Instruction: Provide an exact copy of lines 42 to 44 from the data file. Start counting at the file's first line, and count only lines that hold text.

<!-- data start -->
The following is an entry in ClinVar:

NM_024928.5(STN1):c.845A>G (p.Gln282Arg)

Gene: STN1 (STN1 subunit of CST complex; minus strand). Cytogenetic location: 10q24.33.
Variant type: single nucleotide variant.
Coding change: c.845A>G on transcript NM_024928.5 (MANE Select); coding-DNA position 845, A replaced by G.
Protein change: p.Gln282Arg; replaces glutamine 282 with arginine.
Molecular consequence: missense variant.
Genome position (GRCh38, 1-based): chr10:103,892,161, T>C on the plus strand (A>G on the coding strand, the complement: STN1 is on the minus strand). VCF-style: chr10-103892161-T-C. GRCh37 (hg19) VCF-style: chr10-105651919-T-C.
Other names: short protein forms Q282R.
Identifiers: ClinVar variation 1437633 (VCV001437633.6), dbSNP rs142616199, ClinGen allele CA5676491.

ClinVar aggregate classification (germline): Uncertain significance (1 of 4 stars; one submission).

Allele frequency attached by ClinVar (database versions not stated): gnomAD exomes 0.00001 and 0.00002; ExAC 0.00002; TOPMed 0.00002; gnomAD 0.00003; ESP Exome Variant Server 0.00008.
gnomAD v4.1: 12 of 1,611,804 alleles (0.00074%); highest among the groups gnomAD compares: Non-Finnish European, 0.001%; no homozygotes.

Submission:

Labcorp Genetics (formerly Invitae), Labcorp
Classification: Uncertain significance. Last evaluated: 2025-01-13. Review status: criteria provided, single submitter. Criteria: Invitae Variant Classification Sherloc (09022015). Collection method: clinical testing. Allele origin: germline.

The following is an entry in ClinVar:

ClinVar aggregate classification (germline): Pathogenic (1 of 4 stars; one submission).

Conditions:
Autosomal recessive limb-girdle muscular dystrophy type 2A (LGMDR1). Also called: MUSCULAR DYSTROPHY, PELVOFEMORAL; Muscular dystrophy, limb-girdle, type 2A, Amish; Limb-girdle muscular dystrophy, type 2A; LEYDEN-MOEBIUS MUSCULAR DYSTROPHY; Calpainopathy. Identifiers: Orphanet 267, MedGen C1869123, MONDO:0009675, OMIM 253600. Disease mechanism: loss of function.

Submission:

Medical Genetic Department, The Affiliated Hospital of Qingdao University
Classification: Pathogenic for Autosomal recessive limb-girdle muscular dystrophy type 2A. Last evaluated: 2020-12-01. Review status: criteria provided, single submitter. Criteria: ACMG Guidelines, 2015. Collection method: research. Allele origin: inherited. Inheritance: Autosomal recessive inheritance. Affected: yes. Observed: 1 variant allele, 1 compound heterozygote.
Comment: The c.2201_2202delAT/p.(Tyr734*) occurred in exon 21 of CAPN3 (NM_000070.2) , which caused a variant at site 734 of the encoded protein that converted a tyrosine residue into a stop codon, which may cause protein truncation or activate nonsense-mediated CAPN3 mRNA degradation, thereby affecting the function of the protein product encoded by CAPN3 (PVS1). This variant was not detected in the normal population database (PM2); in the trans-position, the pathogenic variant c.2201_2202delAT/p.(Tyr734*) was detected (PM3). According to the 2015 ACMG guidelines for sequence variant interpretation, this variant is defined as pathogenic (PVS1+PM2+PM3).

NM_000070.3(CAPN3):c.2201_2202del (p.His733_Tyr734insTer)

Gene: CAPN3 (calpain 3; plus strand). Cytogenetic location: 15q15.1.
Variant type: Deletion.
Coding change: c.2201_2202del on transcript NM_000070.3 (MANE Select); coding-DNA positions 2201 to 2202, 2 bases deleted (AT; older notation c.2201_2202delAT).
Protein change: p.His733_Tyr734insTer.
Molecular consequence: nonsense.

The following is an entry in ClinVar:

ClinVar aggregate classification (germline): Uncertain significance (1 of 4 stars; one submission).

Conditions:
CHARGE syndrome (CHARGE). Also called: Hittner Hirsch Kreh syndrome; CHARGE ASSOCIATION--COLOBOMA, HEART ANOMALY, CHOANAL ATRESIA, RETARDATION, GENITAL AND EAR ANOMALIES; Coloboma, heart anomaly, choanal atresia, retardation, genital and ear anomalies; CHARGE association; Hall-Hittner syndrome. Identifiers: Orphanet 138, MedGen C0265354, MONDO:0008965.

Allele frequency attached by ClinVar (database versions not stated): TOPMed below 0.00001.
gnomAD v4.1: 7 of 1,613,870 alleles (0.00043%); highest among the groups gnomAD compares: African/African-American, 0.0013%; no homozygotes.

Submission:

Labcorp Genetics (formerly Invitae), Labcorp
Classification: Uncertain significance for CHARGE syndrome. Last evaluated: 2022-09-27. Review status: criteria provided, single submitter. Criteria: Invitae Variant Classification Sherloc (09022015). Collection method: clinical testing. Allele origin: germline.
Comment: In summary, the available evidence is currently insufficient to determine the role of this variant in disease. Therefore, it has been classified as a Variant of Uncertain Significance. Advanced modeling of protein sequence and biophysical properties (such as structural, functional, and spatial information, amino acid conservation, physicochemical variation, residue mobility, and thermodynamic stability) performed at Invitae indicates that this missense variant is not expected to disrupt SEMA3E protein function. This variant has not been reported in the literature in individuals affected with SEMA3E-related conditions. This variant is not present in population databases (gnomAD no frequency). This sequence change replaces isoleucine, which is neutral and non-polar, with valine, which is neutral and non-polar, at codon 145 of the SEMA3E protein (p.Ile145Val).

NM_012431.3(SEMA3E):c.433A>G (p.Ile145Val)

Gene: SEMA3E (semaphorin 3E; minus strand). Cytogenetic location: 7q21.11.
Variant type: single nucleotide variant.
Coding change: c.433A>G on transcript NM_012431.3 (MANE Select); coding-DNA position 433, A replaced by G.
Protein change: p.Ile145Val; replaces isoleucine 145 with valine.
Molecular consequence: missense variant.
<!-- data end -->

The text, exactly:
Gene: SEMA3E (semaphorin 3E; minus strand). Cytogenetic location: 7q21.11.
Variant type: single nucleotide variant.
Coding change: c.433A>G on transcript NM_012431.3 (MANE Select); coding-DNA position 433, A replaced by G.